A decades-long quest for incontrovertible and complex Martian organics — the chemical building blocks of life — is over.
After almost six years of searching, drilling and analyzing on Mars, the Curiosity rover team has conclusively detected three types of naturally-occurring organics that had not been identified before on the planet.
The Mars organics Science paper, by NASA’s Jennifer Eigenbrode and much of the rover’s Sample Analysis on Mars (SAM) instrument team, was twinned with another paper describing the discovery of a seasonal pattern to the release of the simple organic gas methane on Mars.
This finding is also a major step forward not only because it provides ground truth for the difficult question of whether significant amounts of methane are in the Martian atmosphere, but equally important it determines that methane concentrations appear to change with the seasons. The implications of that seasonality are intriguing, to say the least.
In an accompanying opinion piece in Science, Inges Loes ten Kate of Utrecht University in Netherlands wrote of the two papers: “Both these findings are breakthroughs in astrobiology.”
The clear conclusion of these (and other) recent findings is that Mars is not a “dead” planet where little ever changes. Rather, it’s one with cycles that appear to produce not only methane but also sporadic surface water and changing dune formations.
Finding organic compounds on Mars has been a prime goal of the Curiosity rover mission.
Those carbon-based compounds surely fall from the sky on Mars, as they do on Earth and everywhere else, but identifying them has proven illusive.
The consequences of that non-discovery have been significant. Going back to the Viking missions of 1976, scientists concluded that life was not possible on Mars because there were no organics, or none that were detected.
But the reasons for the disappearing organics are pretty well understood. Without much of an atmosphere to protect it, the Martian surface is bombarded with ultraviolet radiation, which can destroy organic compounds. Or, in the case of the samples discovered by the SAM team, large organic macromolecules — the likes of proteins, membranes and DNA — are broken up into much smaller pieces.
That’s what the team found, Eigenbrode told me. The organics were probably preserved, she said, because of exceptionally high levels of sulfur present in that part of Gale Crater.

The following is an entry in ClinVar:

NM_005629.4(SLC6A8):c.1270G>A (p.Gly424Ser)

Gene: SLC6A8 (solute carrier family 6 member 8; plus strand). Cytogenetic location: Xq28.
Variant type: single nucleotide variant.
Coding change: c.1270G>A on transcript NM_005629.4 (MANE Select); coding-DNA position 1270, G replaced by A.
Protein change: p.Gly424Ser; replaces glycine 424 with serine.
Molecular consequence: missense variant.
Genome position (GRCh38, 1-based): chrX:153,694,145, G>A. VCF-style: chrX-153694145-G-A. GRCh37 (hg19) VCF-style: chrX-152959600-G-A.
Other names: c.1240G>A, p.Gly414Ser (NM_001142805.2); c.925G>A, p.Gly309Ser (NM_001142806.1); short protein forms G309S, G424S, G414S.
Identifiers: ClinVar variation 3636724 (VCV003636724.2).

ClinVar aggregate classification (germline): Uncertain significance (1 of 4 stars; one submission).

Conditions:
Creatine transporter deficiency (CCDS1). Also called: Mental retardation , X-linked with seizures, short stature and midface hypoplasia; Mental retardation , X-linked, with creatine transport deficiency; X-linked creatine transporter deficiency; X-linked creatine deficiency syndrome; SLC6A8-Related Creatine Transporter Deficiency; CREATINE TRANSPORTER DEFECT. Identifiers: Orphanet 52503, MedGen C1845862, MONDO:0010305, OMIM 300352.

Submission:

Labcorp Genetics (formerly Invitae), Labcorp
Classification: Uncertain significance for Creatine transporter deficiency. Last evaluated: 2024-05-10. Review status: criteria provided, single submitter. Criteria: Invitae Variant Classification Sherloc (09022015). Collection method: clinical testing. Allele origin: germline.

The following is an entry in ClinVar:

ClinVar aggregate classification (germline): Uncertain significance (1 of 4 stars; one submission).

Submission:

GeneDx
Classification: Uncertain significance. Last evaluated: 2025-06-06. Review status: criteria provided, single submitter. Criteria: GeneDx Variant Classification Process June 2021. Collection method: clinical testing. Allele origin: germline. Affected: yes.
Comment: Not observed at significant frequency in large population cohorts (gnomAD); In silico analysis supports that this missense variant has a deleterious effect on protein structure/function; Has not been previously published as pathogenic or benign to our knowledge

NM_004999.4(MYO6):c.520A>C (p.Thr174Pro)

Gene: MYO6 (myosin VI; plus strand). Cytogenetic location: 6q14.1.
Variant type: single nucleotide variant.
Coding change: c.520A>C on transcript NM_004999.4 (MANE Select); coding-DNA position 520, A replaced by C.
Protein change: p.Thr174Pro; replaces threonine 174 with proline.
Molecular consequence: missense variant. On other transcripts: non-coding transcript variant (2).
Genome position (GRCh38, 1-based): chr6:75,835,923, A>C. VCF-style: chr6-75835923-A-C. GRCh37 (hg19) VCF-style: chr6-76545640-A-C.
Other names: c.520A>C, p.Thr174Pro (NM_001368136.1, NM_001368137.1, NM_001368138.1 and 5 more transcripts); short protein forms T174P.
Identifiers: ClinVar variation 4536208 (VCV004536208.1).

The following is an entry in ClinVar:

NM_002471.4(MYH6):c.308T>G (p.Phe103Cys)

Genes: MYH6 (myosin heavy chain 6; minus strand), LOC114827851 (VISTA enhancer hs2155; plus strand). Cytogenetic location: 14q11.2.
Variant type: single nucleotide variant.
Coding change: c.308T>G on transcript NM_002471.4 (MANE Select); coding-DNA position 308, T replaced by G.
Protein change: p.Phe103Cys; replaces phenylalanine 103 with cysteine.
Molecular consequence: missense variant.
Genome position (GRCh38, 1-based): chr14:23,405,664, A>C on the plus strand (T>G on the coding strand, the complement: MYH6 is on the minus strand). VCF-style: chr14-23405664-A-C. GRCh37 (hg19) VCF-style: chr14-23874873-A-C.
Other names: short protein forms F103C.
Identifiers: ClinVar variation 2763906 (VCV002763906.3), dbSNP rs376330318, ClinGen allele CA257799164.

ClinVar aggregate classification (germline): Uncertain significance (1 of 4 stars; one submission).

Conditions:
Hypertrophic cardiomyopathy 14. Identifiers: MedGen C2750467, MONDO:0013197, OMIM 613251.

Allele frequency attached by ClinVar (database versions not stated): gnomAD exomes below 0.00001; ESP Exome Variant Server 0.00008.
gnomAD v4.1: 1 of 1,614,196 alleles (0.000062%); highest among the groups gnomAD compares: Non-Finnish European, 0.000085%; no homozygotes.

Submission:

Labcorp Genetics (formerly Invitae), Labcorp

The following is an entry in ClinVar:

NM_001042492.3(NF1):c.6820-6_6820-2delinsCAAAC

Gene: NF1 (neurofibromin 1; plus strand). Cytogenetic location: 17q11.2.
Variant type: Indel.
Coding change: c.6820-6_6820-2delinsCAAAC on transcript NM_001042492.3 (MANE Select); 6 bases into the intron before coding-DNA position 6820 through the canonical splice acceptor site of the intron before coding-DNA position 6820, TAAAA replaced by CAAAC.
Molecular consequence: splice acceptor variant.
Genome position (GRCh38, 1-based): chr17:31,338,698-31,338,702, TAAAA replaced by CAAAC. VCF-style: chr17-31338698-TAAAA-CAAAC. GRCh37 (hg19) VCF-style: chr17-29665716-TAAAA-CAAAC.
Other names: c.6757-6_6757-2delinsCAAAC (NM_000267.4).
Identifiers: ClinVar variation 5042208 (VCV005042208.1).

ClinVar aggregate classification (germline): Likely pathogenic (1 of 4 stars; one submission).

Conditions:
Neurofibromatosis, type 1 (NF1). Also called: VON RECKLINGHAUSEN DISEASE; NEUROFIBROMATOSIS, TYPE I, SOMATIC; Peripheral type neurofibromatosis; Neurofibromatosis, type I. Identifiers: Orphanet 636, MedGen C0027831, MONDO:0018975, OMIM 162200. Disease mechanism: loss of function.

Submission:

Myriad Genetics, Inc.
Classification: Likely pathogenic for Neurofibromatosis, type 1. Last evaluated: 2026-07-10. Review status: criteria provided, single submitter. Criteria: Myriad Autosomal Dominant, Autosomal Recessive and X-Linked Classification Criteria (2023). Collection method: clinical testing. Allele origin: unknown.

The organics, extracted from mudstone at the Mojave and Confidence Hill sites, had bonded tightly with ancient non-organic material. The organic material was freed to be collected as gas only after being exposed to temperatures of more than 500 to 800 centigrade in the SAM oven.
“This material was buried for billions of years and then exposed to extreme surface conditions, so there’s a limit to what we can learn about. Did it come from life? We don’t know.
“But the fact we found the organic carbon adds to the habitability equation. It was in a lake environment that we know could have supported life. Organics are things that organisms can eat.”
It will take different kinds of instruments and samples from drilling deeper into the extreme Martian surface to answer the question of whether the organics came from living microbes. But for Eigenbrode, future answers of either “yes” or “no” are almost equally interesting.
Finding clear signs of early Martian life would certainly be hugely important, she said. But a conclusion that Mars never had life — although it had conditions some 3.5 to 3.8 billion years ago quite similar to conditions on Earth at that time — raises the obvious question of “why not?”
Organic molecules are the building blocks of all known life on Earth, and consist of a wide variety of molecules made primarily of carbon, hydrogen, and oxygen atoms. However, organic molecules can also be made by chemical reactions that don’t involve life.
Examples of non-biological sources include chemical reactions in water at ancient Martian hot springs or delivery of organic material to Mars by interplanetary dust or fragments of asteroids and comets.
It needs to be said that today’s Mars organics announcement was not the first we have heard. In 2014, a NASA team reported the presence of chlorine-based organics in Sheepbed mudstone at Yellowknife Bay, the first ancient Mars lake visited by Curiosity.
That work, led by NASA Goddard scientists Caroline Freissinet and Daniel Glavin and published in the Journal of Geophysical Research, focused on signatures from unusual organics not seen naturally on Earth.
The organics were complex and made entirely of Martian components, the paper reported. But because they combined chlorine with the organic hydrocarbons, they are not considered to be as “natural” as the discovery announced today.